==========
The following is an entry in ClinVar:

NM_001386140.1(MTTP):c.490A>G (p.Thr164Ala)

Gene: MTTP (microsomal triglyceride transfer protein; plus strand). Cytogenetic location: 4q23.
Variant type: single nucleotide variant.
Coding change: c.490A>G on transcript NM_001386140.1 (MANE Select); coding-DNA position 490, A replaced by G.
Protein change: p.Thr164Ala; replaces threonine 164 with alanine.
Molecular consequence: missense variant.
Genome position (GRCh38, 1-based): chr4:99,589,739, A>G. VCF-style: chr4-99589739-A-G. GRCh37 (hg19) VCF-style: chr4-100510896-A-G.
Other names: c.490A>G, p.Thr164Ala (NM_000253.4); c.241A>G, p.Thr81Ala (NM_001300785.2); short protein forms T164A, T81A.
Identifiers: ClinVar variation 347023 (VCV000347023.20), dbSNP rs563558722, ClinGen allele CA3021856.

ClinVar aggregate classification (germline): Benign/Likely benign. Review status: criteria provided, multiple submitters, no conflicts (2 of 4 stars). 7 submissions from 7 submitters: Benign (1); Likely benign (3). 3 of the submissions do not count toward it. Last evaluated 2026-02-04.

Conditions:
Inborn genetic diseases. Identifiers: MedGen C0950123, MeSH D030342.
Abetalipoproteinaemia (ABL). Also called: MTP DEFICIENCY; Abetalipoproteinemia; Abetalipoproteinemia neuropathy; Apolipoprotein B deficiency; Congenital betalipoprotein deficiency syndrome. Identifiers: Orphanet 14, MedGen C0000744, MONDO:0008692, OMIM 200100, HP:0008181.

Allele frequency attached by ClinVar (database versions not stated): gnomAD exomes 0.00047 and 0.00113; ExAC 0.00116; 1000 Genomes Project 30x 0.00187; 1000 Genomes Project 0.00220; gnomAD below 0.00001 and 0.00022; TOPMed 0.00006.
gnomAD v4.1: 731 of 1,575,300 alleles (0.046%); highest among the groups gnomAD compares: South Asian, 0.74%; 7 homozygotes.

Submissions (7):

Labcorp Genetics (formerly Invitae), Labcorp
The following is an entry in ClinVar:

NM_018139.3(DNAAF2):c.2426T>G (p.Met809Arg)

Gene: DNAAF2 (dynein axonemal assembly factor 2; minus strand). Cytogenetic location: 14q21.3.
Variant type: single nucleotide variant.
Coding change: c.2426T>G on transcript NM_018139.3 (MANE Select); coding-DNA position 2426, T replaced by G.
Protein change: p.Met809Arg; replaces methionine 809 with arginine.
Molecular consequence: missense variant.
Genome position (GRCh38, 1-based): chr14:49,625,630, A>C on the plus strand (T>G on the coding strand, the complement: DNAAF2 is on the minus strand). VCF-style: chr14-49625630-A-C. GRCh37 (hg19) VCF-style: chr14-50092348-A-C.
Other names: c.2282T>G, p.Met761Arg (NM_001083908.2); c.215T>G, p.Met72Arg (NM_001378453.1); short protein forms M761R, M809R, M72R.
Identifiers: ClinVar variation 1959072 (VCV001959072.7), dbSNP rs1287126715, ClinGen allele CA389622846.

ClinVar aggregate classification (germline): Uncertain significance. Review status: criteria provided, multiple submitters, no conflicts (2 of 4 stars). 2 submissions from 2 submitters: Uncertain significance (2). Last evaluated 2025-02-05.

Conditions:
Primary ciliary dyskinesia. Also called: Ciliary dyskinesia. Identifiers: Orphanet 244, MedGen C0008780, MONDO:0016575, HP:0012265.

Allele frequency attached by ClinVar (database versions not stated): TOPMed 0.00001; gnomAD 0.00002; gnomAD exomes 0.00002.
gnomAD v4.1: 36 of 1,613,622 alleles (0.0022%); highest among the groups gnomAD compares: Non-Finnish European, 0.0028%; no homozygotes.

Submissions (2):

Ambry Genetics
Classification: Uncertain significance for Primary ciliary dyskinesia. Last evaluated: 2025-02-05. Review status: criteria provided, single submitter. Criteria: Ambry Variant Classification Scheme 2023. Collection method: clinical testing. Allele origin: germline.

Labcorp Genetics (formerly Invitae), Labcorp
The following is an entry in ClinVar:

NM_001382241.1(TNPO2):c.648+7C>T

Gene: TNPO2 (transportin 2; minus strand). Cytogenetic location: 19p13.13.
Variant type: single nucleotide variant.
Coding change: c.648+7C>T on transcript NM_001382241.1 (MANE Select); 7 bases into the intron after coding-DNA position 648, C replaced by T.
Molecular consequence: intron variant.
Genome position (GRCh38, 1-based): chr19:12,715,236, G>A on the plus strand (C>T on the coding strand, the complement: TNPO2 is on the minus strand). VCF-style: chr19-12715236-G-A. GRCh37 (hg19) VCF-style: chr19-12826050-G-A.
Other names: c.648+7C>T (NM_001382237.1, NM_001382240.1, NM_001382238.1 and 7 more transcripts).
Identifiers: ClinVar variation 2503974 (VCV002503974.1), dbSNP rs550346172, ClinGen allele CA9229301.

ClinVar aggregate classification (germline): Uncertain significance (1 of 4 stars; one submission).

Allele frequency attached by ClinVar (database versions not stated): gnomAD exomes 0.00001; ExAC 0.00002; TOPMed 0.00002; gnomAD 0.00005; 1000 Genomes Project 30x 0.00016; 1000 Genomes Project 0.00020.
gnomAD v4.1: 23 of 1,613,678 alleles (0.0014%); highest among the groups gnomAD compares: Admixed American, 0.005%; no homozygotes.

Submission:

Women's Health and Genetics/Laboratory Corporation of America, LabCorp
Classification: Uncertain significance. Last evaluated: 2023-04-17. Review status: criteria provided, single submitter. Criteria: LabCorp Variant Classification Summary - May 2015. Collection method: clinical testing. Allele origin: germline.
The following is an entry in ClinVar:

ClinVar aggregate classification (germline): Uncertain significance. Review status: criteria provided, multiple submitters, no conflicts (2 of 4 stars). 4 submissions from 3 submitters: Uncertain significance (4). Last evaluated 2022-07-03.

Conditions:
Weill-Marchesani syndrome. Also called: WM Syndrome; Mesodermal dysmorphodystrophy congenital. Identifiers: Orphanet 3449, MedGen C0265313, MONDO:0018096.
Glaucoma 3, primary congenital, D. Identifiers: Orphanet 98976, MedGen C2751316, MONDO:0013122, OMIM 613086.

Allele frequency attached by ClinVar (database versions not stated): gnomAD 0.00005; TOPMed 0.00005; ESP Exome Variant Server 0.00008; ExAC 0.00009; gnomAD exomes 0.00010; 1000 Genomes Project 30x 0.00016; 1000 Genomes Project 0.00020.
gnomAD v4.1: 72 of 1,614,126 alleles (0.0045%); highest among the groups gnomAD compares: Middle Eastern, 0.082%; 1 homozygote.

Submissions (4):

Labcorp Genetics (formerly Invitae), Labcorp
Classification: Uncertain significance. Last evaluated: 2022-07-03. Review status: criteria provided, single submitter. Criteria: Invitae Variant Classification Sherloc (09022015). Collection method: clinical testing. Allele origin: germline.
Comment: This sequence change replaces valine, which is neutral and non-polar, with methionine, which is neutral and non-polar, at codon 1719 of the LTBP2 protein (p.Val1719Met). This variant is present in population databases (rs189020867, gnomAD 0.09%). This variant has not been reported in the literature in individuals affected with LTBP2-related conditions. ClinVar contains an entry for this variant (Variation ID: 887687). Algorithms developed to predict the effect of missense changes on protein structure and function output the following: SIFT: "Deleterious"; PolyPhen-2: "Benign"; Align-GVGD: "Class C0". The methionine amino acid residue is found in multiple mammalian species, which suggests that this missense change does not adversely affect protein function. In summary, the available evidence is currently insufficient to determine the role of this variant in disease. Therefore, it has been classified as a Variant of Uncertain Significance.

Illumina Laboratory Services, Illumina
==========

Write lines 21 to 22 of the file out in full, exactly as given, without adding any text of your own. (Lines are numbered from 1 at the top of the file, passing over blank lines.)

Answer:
Gene: DNAAF2 (dynein axonemal assembly factor 2; minus strand). Cytogenetic location: 14q21.3.
Variant type: single nucleotide variant.